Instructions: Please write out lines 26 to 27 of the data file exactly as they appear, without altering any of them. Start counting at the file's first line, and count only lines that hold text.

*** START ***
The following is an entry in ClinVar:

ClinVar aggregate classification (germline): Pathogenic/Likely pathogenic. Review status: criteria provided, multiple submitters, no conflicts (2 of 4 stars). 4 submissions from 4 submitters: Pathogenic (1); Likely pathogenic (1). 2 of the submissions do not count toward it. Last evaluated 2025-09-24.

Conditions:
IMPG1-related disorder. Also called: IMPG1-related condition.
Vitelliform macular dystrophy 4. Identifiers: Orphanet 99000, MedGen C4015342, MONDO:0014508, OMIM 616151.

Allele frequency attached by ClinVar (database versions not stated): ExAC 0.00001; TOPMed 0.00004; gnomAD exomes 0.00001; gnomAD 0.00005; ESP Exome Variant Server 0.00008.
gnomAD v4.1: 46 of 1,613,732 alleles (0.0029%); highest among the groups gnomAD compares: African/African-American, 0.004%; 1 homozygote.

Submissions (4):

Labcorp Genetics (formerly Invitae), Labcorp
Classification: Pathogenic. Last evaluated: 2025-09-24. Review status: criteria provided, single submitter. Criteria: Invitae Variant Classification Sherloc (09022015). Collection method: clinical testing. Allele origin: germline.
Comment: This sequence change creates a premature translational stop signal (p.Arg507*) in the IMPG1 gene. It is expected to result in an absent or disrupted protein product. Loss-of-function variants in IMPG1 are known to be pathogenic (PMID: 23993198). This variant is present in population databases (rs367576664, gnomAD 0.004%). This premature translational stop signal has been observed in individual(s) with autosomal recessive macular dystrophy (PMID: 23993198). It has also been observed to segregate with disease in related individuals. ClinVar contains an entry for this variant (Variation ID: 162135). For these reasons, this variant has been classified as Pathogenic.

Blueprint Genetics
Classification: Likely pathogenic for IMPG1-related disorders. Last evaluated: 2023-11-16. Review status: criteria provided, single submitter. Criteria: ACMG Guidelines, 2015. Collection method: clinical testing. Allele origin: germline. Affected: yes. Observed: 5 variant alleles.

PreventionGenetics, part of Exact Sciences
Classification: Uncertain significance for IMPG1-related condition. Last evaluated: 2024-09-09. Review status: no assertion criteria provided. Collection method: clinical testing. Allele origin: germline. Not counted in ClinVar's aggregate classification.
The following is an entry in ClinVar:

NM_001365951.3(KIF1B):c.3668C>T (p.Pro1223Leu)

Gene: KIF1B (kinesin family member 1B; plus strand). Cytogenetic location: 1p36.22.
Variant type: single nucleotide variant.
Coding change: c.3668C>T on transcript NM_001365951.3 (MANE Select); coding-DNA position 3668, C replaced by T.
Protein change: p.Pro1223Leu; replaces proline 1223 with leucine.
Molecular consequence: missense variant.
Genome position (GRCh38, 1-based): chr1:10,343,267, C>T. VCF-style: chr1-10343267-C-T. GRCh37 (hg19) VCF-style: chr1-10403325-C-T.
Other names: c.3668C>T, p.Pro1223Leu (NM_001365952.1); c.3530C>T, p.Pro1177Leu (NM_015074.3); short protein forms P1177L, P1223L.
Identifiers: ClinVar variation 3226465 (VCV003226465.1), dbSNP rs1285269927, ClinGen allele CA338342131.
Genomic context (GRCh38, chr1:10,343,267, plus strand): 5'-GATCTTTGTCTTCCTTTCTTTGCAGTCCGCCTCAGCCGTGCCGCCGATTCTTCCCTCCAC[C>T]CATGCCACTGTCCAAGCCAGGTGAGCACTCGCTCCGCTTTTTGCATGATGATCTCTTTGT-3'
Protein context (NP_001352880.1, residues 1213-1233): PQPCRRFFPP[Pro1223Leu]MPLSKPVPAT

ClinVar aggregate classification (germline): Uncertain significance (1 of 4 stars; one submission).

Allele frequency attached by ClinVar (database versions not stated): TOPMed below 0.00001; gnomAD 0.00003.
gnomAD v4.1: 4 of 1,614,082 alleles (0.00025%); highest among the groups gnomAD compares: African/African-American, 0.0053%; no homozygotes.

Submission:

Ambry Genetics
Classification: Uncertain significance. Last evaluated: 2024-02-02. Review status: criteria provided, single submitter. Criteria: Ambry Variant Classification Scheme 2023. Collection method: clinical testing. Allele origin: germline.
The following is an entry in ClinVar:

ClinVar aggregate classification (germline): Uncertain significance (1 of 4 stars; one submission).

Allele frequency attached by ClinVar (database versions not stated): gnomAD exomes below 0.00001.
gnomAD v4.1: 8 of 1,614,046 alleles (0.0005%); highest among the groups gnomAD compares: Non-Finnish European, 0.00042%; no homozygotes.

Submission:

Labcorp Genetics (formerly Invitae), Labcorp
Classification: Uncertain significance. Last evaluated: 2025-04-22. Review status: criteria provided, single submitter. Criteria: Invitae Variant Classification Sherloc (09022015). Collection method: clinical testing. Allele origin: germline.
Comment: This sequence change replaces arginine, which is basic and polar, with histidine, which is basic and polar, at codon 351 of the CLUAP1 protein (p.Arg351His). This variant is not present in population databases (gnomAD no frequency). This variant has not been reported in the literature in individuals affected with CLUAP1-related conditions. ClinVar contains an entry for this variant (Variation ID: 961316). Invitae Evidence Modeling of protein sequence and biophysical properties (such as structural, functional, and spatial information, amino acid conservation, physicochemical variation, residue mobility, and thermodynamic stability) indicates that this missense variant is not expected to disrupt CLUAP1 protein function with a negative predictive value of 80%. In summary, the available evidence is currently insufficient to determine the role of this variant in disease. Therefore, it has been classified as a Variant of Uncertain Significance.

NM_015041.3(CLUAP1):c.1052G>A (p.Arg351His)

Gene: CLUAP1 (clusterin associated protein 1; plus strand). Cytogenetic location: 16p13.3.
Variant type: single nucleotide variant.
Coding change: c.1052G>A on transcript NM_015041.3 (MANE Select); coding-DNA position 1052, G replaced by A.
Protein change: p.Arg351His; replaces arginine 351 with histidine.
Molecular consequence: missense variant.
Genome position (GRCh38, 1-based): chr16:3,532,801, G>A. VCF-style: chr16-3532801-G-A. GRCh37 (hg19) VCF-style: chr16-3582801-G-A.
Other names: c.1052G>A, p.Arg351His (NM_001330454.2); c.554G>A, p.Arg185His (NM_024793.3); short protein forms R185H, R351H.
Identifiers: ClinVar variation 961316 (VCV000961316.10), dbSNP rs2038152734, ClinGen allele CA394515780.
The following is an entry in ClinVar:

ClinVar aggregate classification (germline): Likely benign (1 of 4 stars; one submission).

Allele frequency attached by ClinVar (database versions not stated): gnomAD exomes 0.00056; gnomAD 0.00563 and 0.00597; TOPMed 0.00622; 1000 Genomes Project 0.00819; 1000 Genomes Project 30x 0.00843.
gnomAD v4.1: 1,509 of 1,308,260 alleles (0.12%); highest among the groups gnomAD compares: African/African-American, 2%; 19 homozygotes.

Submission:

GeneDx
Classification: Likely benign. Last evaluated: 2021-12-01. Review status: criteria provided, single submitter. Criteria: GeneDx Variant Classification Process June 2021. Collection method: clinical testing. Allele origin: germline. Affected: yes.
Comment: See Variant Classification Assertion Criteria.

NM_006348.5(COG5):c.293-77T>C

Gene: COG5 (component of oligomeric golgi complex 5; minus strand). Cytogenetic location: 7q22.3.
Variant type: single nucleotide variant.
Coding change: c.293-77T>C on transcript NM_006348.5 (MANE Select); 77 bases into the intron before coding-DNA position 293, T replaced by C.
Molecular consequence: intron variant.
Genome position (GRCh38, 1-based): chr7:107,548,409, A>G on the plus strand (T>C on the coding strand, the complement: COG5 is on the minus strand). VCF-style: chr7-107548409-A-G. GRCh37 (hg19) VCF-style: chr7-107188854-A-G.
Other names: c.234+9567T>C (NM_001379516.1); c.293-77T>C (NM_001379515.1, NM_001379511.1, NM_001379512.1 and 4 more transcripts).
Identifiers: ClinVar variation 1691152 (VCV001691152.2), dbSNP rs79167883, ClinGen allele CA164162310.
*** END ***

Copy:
Genomic context (GRCh38, chr1:10,343,267, plus strand): 5'-GATCTTTGTCTTCCTTTCTTTGCAGTCCGCCTCAGCCGTGCCGCCGATTCTTCCCTCCAC[C>T]CATGCCACTGTCCAAGCCAGGTGAGCACTCGCTCCGCTTTTTGCATGATGATCTCTTTGT-3'
Protein context (NP_001352880.1, residues 1213-1233): PQPCRRFFPP[Pro1223Leu]MPLSKPVPAT